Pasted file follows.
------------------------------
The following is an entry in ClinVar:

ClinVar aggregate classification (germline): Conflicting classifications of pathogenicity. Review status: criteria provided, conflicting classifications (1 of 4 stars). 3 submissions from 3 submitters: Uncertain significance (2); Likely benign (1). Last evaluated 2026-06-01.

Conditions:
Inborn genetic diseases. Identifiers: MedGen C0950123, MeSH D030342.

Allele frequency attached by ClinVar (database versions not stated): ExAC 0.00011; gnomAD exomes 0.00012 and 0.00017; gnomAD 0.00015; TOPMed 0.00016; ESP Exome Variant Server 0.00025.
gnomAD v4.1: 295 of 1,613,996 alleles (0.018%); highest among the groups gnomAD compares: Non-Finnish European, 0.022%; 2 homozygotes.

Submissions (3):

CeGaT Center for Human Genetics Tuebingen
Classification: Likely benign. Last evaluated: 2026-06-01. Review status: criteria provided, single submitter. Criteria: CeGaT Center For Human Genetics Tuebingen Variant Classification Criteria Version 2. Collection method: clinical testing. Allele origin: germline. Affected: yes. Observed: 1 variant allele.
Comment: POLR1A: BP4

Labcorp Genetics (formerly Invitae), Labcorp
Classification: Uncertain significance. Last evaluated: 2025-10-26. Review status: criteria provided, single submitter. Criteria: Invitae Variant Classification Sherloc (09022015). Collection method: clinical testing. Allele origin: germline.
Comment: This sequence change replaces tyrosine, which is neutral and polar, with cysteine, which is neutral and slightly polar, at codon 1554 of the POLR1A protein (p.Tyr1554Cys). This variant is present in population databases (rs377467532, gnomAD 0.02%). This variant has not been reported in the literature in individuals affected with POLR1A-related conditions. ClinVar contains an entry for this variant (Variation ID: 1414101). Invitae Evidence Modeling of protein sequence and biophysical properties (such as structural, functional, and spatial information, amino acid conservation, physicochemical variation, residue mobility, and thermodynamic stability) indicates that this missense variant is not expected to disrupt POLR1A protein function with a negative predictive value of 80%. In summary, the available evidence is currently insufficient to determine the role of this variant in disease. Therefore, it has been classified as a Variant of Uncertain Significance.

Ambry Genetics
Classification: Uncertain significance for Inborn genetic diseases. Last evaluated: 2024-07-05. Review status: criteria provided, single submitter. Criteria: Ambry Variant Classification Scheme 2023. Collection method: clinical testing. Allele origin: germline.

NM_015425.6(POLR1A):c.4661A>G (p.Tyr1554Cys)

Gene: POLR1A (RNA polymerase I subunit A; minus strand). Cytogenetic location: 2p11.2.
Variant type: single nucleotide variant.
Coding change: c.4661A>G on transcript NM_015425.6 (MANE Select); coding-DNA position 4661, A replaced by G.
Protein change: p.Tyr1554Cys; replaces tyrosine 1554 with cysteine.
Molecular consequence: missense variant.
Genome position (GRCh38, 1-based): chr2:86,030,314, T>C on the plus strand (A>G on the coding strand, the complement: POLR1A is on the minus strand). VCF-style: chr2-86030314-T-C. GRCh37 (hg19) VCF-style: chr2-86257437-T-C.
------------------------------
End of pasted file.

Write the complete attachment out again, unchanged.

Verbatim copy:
The following is an entry in ClinVar:

ClinVar aggregate classification (germline): Conflicting classifications of pathogenicity. Review status: criteria provided, conflicting classifications (1 of 4 stars). 3 submissions from 3 submitters: Uncertain significance (2); Likely benign (1). Last evaluated 2026-06-01.

Conditions:
Inborn genetic diseases. Identifiers: MedGen C0950123, MeSH D030342.

Allele frequency attached by ClinVar (database versions not stated): ExAC 0.00011; gnomAD exomes 0.00012 and 0.00017; gnomAD 0.00015; TOPMed 0.00016; ESP Exome Variant Server 0.00025.
gnomAD v4.1: 295 of 1,613,996 alleles (0.018%); highest among the groups gnomAD compares: Non-Finnish European, 0.022%; 2 homozygotes.

Submissions (3):

CeGaT Center for Human Genetics Tuebingen
Classification: Likely benign. Last evaluated: 2026-06-01. Review status: criteria provided, single submitter. Criteria: CeGaT Center For Human Genetics Tuebingen Variant Classification Criteria Version 2. Collection method: clinical testing. Allele origin: germline. Affected: yes. Observed: 1 variant allele.
Comment: POLR1A: BP4

Labcorp Genetics (formerly Invitae), Labcorp
Classification: Uncertain significance. Last evaluated: 2025-10-26. Review status: criteria provided, single submitter. Criteria: Invitae Variant Classification Sherloc (09022015). Collection method: clinical testing. Allele origin: germline.
Comment: This sequence change replaces tyrosine, which is neutral and polar, with cysteine, which is neutral and slightly polar, at codon 1554 of the POLR1A protein (p.Tyr1554Cys). This variant is present in population databases (rs377467532, gnomAD 0.02%). This variant has not been reported in the literature in individuals affected with POLR1A-related conditions. ClinVar contains an entry for this variant (Variation ID: 1414101). Invitae Evidence Modeling of protein sequence and biophysical properties (such as structural, functional, and spatial information, amino acid conservation, physicochemical variation, residue mobility, and thermodynamic stability) indicates that this missense variant is not expected to disrupt POLR1A protein function with a negative predictive value of 80%. In summary, the available evidence is currently insufficient to determine the role of this variant in disease. Therefore, it has been classified as a Variant of Uncertain Significance.

Ambry Genetics
Classification: Uncertain significance for Inborn genetic diseases. Last evaluated: 2024-07-05. Review status: criteria provided, single submitter. Criteria: Ambry Variant Classification Scheme 2023. Collection method: clinical testing. Allele origin: germline.

NM_015425.6(POLR1A):c.4661A>G (p.Tyr1554Cys)

Gene: POLR1A (RNA polymerase I subunit A; minus strand). Cytogenetic location: 2p11.2.
Variant type: single nucleotide variant.
Coding change: c.4661A>G on transcript NM_015425.6 (MANE Select); coding-DNA position 4661, A replaced by G.
Protein change: p.Tyr1554Cys; replaces tyrosine 1554 with cysteine.
Molecular consequence: missense variant.
Genome position (GRCh38, 1-based): chr2:86,030,314, T>C on the plus strand (A>G on the coding strand, the complement: POLR1A is on the minus strand). VCF-style: chr2-86030314-T-C. GRCh37 (hg19) VCF-style: chr2-86257437-T-C.